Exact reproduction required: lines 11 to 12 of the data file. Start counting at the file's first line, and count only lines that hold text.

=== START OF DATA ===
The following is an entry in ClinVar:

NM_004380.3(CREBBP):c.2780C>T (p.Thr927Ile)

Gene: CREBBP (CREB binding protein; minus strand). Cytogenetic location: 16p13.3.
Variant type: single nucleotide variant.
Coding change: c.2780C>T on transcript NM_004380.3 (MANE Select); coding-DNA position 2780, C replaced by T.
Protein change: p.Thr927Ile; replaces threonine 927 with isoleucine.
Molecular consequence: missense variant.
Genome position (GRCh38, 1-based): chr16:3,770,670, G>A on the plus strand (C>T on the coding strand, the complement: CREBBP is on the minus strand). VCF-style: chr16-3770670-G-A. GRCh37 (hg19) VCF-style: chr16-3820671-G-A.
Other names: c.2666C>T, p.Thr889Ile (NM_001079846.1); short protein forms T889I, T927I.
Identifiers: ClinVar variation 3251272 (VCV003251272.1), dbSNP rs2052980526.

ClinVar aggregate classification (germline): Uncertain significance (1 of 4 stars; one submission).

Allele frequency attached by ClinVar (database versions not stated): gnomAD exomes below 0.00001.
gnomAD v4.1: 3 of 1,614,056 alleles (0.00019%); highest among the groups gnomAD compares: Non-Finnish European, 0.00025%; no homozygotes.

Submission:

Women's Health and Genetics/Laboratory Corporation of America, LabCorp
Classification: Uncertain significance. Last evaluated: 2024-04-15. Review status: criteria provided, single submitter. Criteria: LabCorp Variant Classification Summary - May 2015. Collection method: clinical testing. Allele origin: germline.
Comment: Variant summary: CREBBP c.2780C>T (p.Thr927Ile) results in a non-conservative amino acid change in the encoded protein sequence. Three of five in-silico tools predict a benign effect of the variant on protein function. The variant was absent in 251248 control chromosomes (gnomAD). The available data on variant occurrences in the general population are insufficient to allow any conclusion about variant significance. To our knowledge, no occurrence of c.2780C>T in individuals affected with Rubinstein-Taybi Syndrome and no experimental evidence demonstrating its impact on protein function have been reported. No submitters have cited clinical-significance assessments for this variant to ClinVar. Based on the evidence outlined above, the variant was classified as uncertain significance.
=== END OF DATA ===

ClinVar aggregate classification (germline): Uncertain significance (1 of 4 stars; one submission).

Allele frequency attached by ClinVar (database versions not stated): gnomAD exomes below 0.00001.